Best Stream of Consciousness Writing Style Examples

, Staff Writer
Updated June 30, 2020
On the Road stream of consciousness
    On the Road stream of consciousness
    Emily Suzanne McDonald / Getty

Some writers leave you guessing about a character's ideas or thoughts. Other writers get right inside of their head. This type of writing is called stream of consciousness writing. Explore stream of consciousness writing through examples.

What Is Stream of Consciousness Writing?

Ever wish you could just crack open a character's head and explore all their thoughts and actions? You might need to pick up a stream of consciousness book. In literature, stream of consciousness is used to look inside a character’s mind. Not only do you see their thoughts, but you begin to understand their motivations and behaviors. It’s like taking a boat down the stream of a character's thoughts.

Purpose of Stream of Consciousness Writing

While stream of consciousness has been in writing for a long time, the psychologist William James gave it a name in his book, The Principles of Psychology. He let the world know about a person’s internal monologue, and stream of consciousness writers gave it a voice in their characters.

The main purpose of stream of consciousness writing is to let you connect with characters. It also provides you with the natural progression their thoughts take. Therefore, you might notice that punctuation, such as quotation marks, is missing in a stream of consciousness piece. See this in action through examples.


Stream of Consciousness Examples in Literature

With a solid grounding in what stream of consciousness is and its purpose, it’s time to look at famous stream of consciousness examples by writers like Virginia Woolf and James Joyce.

Mrs. Dalloway by Virginia Woolf

Virginia Woolf was famous for her stream of consciousness writing. Check out this excerpt from Mrs. Dalloway.

What a lark! What a plunge! For so it always seemed to me when, with a little squeak of the hinges, which I can hear now, I burst open the French windows and plunged at Bourton into the open air. How fresh, how calm, stiller than this of course, the air was in the early morning; like the flap of a wave; the kiss of a wave; chill and sharp and yet (for a girl of eighteen as I then was) solemn, feeling as I did, standing there at the open window, that something awful was about to happen …

Though the novel only covers one day, you travel back and forth through time in Clarissa’s head. Stream of consciousness writing makes time more moldable. Therefore, while the timeline is just one day, you get a lifetime of memories.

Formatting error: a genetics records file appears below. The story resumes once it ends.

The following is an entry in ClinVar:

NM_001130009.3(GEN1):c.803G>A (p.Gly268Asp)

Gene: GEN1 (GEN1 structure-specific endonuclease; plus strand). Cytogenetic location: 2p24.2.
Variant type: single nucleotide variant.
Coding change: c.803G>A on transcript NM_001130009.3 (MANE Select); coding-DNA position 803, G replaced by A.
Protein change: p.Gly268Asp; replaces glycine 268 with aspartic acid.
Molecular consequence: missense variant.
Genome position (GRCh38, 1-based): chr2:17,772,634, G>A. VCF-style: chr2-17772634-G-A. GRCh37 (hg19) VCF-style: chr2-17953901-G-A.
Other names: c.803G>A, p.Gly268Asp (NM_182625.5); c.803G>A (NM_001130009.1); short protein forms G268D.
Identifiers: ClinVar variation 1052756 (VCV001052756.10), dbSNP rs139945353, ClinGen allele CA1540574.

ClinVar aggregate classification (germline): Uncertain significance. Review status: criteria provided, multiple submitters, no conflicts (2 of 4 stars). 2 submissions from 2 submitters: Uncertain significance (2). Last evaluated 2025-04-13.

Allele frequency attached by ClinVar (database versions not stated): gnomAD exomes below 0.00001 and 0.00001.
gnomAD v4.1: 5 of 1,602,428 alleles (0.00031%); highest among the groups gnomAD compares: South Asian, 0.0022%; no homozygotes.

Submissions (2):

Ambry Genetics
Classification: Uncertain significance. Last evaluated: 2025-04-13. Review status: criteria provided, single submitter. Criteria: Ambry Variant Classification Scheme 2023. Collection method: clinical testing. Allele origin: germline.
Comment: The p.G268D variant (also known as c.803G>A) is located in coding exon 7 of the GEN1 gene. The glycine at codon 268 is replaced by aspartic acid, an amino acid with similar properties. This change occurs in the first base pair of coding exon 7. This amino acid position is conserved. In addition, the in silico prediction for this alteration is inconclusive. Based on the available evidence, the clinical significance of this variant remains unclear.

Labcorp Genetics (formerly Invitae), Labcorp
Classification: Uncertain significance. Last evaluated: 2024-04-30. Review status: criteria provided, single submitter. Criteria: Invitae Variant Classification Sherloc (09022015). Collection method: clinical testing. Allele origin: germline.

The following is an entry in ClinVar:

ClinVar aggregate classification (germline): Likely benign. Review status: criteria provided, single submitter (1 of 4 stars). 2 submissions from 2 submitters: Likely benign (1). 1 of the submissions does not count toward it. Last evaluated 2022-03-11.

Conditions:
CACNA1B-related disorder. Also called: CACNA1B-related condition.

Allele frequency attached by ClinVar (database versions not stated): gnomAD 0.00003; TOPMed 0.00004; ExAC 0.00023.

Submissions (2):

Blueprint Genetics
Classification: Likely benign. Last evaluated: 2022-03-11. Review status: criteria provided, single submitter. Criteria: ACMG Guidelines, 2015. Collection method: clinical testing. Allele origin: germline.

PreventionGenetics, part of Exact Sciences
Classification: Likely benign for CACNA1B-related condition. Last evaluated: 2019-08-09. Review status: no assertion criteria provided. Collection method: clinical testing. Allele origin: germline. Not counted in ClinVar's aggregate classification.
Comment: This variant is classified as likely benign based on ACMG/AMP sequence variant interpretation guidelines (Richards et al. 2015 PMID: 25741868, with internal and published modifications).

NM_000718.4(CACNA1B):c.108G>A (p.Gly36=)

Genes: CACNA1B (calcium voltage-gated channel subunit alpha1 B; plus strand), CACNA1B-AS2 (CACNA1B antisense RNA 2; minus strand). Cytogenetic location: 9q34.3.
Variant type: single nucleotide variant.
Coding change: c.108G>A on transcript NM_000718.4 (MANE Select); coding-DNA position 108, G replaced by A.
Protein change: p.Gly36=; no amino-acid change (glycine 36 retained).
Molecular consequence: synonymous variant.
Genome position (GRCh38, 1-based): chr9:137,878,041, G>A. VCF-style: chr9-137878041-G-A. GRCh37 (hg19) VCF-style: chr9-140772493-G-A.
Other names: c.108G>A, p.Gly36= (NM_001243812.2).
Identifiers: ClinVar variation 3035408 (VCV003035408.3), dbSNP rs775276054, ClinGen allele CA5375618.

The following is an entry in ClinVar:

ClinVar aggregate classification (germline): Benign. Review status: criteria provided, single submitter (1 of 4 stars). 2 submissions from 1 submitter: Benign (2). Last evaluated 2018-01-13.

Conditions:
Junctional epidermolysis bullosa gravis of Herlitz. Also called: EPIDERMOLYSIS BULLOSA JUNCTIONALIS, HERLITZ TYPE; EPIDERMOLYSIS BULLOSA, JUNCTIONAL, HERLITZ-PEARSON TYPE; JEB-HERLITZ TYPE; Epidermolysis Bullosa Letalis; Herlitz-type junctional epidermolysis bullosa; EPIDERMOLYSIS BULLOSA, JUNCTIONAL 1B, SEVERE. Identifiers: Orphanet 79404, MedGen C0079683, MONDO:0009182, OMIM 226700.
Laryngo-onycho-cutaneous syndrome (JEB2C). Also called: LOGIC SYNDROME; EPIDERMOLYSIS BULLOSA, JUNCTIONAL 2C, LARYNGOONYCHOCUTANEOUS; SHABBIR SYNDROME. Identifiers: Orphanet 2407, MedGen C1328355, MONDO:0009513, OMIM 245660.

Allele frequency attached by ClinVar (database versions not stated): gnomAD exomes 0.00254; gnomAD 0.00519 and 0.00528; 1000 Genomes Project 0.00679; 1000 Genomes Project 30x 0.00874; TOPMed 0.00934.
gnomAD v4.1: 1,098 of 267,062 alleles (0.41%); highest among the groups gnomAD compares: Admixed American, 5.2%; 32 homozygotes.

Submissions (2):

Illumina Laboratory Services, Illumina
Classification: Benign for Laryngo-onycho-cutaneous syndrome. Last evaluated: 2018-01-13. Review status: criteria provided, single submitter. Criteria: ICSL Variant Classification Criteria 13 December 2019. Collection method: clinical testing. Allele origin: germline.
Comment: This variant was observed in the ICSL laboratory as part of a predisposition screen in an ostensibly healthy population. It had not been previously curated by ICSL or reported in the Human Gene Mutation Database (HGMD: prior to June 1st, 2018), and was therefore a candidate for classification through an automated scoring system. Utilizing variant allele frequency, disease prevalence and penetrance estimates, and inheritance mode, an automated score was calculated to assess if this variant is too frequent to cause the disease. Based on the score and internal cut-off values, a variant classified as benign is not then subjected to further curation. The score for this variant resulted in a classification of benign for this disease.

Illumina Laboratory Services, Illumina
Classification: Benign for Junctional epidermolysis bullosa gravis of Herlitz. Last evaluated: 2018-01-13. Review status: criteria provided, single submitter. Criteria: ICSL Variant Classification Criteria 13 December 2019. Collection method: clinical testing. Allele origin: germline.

As I Lay Dying by William Faulkner

Getting inside a character's head tells you so much about them. This is particularly true as you travel from character to character in Faulkner's As I Lay Dying. This excerpt gives us a glimpse into Jewel’s thoughts.

It's because he stays out there, right under the window, hammering and sawing on that goddamn box. Where she's got to see him. Where every breath she draws is full of his knocking and sawing where she can see him saying See. See what a good one I am making for you. I told him to go somewhere else. I said Good God do you want to see her in it. It's like when he was a little boy and she says if she had some fertilizer she would try to raise some flowers and he taken the bread pan and brought it back from the barn full of dung…

As I Lay Dying takes you through the death and burial of Addie, the wife and mother of the Bundren family. However, through Faulkner’s unique stream of consciousness writing style, you get into all 15 character’s heads, even Addie herself.


Ulysses by James Joyce

Explore Bloom’s thoughts in this excerpt in Ulysses.

He is young Leopold, as in a retrospective arrangement, a mirror within a mirror (hey, presto!), he beholdeth himself. That young figure of then is seen, precious manly, walking on a nipping morning from the old house in Clambrassil to the high school, his book satchel on him bandolier wise, and in it a goodly hunk of wheaten loaf, a mother’s thought…

Another great aspect of stream of consciousness is the self-reflection characters can achieve. In this moment, Bloom isn’t in the current moment. Instead, he’s reflecting on his younger self.

On the Road by Jack Kerouac

Understanding a character's thoughts is one thing. However, Jack Kerouac took the stream of consciousness to an exciting level by creating a stream of consciousness narration.

The brown hills led off towards Nevada; to the South was my legendary Hollywood; to the North the mysterious Shasta country. Down below was everything: the barracks where we stole our tiny box of condiments, where Dostioffski’s tiny face had glared at us...

Through his narrator, Sal Paradise, Jack Kerouac takes readers through nearly uninterrupted thoughts and ideas of a road trip across the United States.


Stream of Consciousness Writing

Everyone has an internal monologue. Stream of consciousness writing lets you see it. It gives you a unique perspective of the character and their thoughts. This can be done through one character or many. And since you are in a person’s head, memories of a lifetime can be shared in a single day.

Looking for other unique writing styles, give magical realism a try. It’s a unique joy ride in reality with a bit of magic thrown in.